All Novice pilots (P-2) should be comfortable using their speed system, big ears, reserve parachute and doing circles (360's). Be sure your instructor helps you through these skills prior to accepting your license. Keep in mind that it's almost a given that pilots will need one, if not all, of these skills at some time. When flying without an instructor we often see Novice pilots flying in conditions they didn't know they were going to get; inexperience leads to an inadvertent lack of weather or site judgment. Being confident in your ability to use the above mentioned skills requires practicing them more than once, set a goal of practicing them until you "know" you can do them in an instant. This usually means no less than 20 repetitions. Be sure and re-try these skills in smooth conditions on a regular basis, especially if you haven't flown in a while.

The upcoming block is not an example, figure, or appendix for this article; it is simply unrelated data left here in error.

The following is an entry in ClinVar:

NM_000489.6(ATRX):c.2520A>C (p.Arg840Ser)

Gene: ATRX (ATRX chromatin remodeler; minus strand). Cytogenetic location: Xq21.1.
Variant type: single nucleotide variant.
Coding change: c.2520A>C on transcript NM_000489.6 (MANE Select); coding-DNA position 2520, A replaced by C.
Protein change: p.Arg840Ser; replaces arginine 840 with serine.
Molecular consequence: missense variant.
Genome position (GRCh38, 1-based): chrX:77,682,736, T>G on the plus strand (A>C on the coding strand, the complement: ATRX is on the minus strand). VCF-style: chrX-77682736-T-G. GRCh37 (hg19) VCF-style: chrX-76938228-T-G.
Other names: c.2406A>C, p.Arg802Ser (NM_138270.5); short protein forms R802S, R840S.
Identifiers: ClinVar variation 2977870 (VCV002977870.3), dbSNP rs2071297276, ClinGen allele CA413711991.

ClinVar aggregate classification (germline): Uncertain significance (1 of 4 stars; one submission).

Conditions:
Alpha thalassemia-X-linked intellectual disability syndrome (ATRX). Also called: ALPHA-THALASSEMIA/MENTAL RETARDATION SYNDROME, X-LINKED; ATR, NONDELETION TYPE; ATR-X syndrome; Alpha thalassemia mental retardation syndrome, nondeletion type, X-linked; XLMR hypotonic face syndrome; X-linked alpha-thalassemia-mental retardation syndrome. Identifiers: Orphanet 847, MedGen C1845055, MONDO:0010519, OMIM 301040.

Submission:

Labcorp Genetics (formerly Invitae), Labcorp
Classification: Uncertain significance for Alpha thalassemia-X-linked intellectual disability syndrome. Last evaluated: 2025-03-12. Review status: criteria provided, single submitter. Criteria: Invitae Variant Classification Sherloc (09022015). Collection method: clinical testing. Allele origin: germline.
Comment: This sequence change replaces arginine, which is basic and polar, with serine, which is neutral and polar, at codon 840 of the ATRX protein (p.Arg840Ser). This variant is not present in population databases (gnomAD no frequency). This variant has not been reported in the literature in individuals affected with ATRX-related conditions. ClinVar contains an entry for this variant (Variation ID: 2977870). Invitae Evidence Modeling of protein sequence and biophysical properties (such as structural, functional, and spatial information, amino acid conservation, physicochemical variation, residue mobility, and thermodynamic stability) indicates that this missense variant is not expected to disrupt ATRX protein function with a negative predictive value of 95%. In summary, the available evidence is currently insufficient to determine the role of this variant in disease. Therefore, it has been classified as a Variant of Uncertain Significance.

Use of the speed system generally gives a glider 2 to 4 miles per hour in extra speed, which can make a difference in getting you where you need to go. The reality of finding your speed system in flight requires practice. While in a simulator keep in mind that your speed system isn't being blown back by the wind. You can often lean forward in your seat while reaching your heel to your bum and hook the bar/rope with your foot. If you still can't reach the bar/rope with your foot, then fly one handed, as reviewed in the previous article, and reach your free hand under the seat to find the rope/bar and hook it under your foot. When pushing out on your bar/rope it's important to have your hands at trim. Many gliders become less stable with the application of the speed system and applying the brakes can aggravate the instability. If you encounter turbulence be sure to return to normal trim and use your normal surge control techniques. Be careful to NOT push against your risers with your hands while applying the speed system, or at anytime, you still want your hands "floating", as reviewed in previous articles. Active piloting is always a must! Try and lay back while pushing on the speed system so you profile less of your torso to the wind. You're trying to fly fast with this configuration and a more aerodynamic position is desirable.